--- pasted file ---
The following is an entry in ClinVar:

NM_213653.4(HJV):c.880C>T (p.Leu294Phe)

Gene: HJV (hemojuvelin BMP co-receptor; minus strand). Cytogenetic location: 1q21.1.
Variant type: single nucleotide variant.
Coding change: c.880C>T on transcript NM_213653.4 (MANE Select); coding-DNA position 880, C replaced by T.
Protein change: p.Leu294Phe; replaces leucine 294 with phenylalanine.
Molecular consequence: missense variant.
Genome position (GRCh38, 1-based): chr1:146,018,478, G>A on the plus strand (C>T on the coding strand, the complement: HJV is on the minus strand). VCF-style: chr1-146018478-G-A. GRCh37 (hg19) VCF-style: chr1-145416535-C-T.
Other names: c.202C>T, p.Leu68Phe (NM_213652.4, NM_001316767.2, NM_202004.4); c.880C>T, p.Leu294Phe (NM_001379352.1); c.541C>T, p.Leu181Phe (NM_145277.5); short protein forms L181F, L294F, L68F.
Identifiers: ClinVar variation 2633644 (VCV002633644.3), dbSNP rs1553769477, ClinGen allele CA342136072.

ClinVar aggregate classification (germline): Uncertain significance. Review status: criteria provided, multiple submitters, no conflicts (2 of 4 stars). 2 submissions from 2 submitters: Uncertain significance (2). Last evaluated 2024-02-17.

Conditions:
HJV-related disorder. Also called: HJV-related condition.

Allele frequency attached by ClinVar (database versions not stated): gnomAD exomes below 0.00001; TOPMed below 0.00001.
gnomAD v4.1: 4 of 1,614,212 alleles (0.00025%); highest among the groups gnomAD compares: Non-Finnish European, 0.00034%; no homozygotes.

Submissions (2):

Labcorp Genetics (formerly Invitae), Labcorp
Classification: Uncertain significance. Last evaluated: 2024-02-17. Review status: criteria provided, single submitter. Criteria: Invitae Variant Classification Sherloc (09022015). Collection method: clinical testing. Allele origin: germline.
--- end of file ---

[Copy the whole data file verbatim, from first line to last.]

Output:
The following is an entry in ClinVar:

NM_213653.4(HJV):c.880C>T (p.Leu294Phe)

Gene: HJV (hemojuvelin BMP co-receptor; minus strand). Cytogenetic location: 1q21.1.
Variant type: single nucleotide variant.
Coding change: c.880C>T on transcript NM_213653.4 (MANE Select); coding-DNA position 880, C replaced by T.
Protein change: p.Leu294Phe; replaces leucine 294 with phenylalanine.
Molecular consequence: missense variant.
Genome position (GRCh38, 1-based): chr1:146,018,478, G>A on the plus strand (C>T on the coding strand, the complement: HJV is on the minus strand). VCF-style: chr1-146018478-G-A. GRCh37 (hg19) VCF-style: chr1-145416535-C-T.
Other names: c.202C>T, p.Leu68Phe (NM_213652.4, NM_001316767.2, NM_202004.4); c.880C>T, p.Leu294Phe (NM_001379352.1); c.541C>T, p.Leu181Phe (NM_145277.5); short protein forms L181F, L294F, L68F.
Identifiers: ClinVar variation 2633644 (VCV002633644.3), dbSNP rs1553769477, ClinGen allele CA342136072.

ClinVar aggregate classification (germline): Uncertain significance. Review status: criteria provided, multiple submitters, no conflicts (2 of 4 stars). 2 submissions from 2 submitters: Uncertain significance (2). Last evaluated 2024-02-17.

Conditions:
HJV-related disorder. Also called: HJV-related condition.

Allele frequency attached by ClinVar (database versions not stated): gnomAD exomes below 0.00001; TOPMed below 0.00001.
gnomAD v4.1: 4 of 1,614,212 alleles (0.00025%); highest among the groups gnomAD compares: Non-Finnish European, 0.00034%; no homozygotes.

Submissions (2):

Labcorp Genetics (formerly Invitae), Labcorp
Classification: Uncertain significance. Last evaluated: 2024-02-17. Review status: criteria provided, single submitter. Criteria: Invitae Variant Classification Sherloc (09022015). Collection method: clinical testing. Allele origin: germline.